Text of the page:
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I need an advice for sample below code that requires lots of time for processing. I am developing project on OpenCV and have code blocks like this ( some of them are pictures ). What should I use for more speed? Like, OpenMP or TBB ( that's new in OpenCV and more complex, maybe some examples more helpful ) or GPU ( implementing entire project ) or Boost library or another I don't know 3rd party libraries.

i didn't write multithread on c++ before

thanks for helping now

sample code snippet:

for ( int j = 0; j < 90000000; j++ )
  for ( int i = 0; i < 90000000; i++ )
    for ( int k = 0; k < 90000000; k++ )
             // float point operations
share|improve this question
    
I have simplified it for easy understanding. In the code blocks, can be other outside variables. Also, i need an advice, can you suggest which option can be easy to follow? – user2055437 Feb 8 '13 at 19:24
    
But, then we don't know where the real bottlenecks are. As shown, there isn't really much here to optimize. – user334856 Feb 8 '13 at 19:25
    
first sorry for stealing your time, second the actual code blocks are very long and i didn't know how should i post here. Because of this, i must understand how can i handle double-for or triple-for? should i use tbb or openmp. which option is best solution for like situations? – user2055437 Feb 8 '13 at 19:47
    
for example; what are you using while impleting multithread programs? which is easy to understand, because i have a limited time. thks again – user2055437 Feb 8 '13 at 19:51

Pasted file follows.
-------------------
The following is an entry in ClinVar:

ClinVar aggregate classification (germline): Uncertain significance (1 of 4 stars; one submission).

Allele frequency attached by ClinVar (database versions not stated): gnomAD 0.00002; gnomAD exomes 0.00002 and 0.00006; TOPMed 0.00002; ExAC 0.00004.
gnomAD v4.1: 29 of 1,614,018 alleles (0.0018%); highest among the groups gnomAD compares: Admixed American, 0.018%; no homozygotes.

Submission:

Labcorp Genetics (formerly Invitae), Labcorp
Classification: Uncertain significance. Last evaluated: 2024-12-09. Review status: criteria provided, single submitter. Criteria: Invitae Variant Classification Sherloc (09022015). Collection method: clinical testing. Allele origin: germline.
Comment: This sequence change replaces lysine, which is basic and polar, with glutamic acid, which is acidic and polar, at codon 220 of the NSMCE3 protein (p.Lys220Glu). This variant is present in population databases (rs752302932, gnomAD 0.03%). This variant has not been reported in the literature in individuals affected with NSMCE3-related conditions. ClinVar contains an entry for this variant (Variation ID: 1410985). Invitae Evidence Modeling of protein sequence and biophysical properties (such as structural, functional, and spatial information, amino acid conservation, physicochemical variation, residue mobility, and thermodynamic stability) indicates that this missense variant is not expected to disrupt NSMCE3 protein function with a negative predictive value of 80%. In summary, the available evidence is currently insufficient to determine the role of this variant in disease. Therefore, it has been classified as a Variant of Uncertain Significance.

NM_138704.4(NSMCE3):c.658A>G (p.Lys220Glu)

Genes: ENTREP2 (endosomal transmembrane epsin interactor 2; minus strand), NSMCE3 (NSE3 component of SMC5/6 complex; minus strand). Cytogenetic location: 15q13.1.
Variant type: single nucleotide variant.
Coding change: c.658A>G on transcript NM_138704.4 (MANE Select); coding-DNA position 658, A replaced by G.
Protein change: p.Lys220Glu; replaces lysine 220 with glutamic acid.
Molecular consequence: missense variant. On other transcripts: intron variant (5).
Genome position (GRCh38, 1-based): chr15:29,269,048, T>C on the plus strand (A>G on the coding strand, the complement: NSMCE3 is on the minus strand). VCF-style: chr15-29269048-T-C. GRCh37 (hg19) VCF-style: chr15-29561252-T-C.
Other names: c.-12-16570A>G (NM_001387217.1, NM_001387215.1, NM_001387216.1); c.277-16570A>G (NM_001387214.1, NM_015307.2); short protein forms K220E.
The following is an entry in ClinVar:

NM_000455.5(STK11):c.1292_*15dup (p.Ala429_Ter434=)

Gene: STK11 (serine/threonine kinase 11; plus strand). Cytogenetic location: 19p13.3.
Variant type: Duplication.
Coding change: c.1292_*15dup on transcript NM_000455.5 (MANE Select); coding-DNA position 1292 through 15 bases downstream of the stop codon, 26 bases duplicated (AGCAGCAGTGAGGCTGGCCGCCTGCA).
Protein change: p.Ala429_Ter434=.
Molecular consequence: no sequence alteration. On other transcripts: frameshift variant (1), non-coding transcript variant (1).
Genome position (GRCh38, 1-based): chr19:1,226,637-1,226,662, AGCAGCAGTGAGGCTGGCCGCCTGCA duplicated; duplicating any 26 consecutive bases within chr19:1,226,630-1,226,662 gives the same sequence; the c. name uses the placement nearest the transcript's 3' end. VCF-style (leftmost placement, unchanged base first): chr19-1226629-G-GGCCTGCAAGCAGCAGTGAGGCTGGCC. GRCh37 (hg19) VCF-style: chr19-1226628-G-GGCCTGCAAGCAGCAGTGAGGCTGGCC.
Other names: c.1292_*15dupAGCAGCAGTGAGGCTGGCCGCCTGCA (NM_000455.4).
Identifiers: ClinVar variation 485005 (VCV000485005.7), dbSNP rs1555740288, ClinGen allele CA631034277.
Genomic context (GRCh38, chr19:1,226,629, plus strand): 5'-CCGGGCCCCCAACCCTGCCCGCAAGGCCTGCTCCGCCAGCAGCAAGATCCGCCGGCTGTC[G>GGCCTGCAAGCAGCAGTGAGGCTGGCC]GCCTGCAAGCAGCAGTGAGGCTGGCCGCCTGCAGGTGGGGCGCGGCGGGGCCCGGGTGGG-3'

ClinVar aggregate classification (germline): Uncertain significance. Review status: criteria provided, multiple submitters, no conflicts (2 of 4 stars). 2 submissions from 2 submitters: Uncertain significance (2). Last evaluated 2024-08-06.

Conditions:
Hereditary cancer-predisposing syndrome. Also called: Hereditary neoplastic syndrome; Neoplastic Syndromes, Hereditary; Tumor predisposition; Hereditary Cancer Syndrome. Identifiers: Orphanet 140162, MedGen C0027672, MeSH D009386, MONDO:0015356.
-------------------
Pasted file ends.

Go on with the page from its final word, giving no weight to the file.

4  
((90 000 000^3) / 8) * bytes = 80 935 258.5 petabytes - assuming you are indexing an optimally stored bit matrix. What are you trying to actually do here? – sehe Feb 12 '13 at 14:48
up vote 3 down vote accepted

At first you should ensure to have linear access to your memory. For example if you have a matrix:

cv::Mat mat(nrows, ncols, CV_32FC1);

linear access is:

for(int r = 0; r < mat.rows; r++)
{
  for(int c = 0; c < mat.cols; c++)
  {
    mat.at<float>(r,c) ... do something
  }
}

no linear access and much slower would be:

for(int c = 0; c < mat.cols; c++)
{
   for(int r = 0; r < mat.rows; r++)
   {
     mat.at<float>(r,c) ... do something
   }
}

as it declines caching. in addition techniques as OpenMP or TBB are preferable. But also parallizing via Streaming SIMD Extensions (SSE) is could improve your code by factor 8 for each core, if your are able to compute with 8bit values.

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3  
Having linear access to memory isn't the big deal. Having linear access to ~80 Million Petabytes is going to prove more of a challenge... – sehe Feb 12 '13 at 14:49

OpenMP is one of the easiest options. We can just have some preprocessors to parallelize for loops. Here is a simple example of doing dot product using OpenMP

double Dot( int n, double x[], double y[] )
{
  int i;
  double dot_product = 0.0;

# pragma omp parallel \
  shared ( n, x, y ) \
  private ( i )

# pragma omp for reduction ( + : dot_product )

  for ( i = 0; i < n; i++ )
  {
    dot_product = dot_product + x[i] * y[i];
  }

  return dot_product;
}
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